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Apple's WWDC, Distilled

It took over two hours for Apple to go through six big announcements. We can break it down for you in a fraction of the time.
Image: Apple

Shortly after Apple CEO Tim Cook walked on stage yesterday, he made a proclamation. "This is going to be the best and biggest WWDC ever!"

It's hard to know if it will actually be the best WWDC ever, but he's probably right about it being the biggest. He promised announcements across six major products, enough that it took well over 2 hours to get through them all. If you're a hardcore Apple superfan, you might as well kick back and watch the video of the entire ordeal. If you don't care that deeply about what the most valuable tech company on the planet is doing, if you just don't have that kind of time, we've got you covered. Here are the essentials of what you need to know about what Apple announced yesterday.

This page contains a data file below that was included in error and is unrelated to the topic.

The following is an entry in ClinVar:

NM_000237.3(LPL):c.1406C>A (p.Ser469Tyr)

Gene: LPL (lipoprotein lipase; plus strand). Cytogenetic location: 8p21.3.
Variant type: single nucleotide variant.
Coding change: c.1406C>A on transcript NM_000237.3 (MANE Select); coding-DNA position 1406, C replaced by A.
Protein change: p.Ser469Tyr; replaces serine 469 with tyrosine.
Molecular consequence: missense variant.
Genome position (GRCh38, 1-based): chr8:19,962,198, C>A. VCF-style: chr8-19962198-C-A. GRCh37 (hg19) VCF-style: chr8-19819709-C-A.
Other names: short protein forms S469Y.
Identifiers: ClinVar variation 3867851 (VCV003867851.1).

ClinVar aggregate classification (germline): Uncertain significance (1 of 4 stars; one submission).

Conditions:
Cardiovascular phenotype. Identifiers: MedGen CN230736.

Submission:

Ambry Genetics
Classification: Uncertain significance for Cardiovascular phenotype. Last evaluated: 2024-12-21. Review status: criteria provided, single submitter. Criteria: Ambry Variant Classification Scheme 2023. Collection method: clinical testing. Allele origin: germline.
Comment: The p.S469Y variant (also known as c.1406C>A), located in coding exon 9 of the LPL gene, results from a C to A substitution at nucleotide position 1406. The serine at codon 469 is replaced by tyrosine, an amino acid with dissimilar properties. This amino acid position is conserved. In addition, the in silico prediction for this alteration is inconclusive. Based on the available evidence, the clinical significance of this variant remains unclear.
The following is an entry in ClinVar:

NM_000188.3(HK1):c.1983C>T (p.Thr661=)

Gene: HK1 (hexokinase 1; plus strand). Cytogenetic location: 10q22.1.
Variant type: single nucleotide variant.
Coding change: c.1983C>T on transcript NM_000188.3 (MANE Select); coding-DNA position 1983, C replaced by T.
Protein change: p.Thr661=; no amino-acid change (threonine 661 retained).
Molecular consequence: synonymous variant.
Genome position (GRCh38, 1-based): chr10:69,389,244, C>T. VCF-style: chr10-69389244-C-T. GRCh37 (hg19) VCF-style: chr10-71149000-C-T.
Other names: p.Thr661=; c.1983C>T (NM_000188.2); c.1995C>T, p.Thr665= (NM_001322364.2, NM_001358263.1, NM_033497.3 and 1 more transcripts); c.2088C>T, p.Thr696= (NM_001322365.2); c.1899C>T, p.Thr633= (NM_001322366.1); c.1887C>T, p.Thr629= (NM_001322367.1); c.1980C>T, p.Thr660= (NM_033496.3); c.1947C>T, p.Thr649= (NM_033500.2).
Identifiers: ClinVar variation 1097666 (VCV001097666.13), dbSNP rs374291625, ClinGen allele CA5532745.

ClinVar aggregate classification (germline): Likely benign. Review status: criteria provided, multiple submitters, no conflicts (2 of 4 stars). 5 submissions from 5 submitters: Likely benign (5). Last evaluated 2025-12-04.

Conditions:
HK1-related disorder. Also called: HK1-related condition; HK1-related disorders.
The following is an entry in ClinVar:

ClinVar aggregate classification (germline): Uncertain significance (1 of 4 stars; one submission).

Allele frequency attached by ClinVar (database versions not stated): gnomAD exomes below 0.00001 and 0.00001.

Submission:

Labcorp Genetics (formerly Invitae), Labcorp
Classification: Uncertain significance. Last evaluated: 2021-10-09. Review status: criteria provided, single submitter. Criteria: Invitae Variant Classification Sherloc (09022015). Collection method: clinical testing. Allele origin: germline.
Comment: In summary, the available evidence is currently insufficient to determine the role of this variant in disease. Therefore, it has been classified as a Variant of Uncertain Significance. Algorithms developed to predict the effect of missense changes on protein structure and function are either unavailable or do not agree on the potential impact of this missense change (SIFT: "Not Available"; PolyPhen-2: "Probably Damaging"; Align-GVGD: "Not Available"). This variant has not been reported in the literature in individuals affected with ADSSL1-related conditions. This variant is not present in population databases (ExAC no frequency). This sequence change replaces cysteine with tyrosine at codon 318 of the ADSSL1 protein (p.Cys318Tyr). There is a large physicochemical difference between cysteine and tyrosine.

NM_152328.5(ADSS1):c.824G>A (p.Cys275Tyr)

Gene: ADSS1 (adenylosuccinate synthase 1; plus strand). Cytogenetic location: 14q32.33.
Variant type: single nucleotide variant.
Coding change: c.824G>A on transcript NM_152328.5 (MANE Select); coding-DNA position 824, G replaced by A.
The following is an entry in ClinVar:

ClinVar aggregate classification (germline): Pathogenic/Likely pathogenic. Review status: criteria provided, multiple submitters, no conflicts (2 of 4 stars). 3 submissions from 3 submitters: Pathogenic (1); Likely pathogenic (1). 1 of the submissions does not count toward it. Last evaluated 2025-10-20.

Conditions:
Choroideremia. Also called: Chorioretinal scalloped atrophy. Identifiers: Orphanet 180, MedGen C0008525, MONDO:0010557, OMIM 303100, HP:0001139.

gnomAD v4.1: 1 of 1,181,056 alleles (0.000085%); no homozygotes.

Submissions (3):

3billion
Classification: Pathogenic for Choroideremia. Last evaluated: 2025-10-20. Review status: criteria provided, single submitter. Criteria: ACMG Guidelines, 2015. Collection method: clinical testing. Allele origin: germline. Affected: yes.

watchOS 4

Another year, another version of the operating system upon which Apple Watch runs. Highlights include:

New watchfaces - From Toy Story to a smart Siri face that suggests personalized info on cards resembling the iOS lock screen suggestions.

Activity and workouts - Smarter personal coaching, monthly challenges, and updated workouts. Soon, Apple Watch will be able to exchange data with workout equipment (but your gym will need to buy new equipment this fall).

Music - Automatically syncs music it thinks you will want, so you can leave your phone behind and just use your AirPods when you go for a run.

A new dock - Vertically scrolling cards instead of horizontally flipping through pages.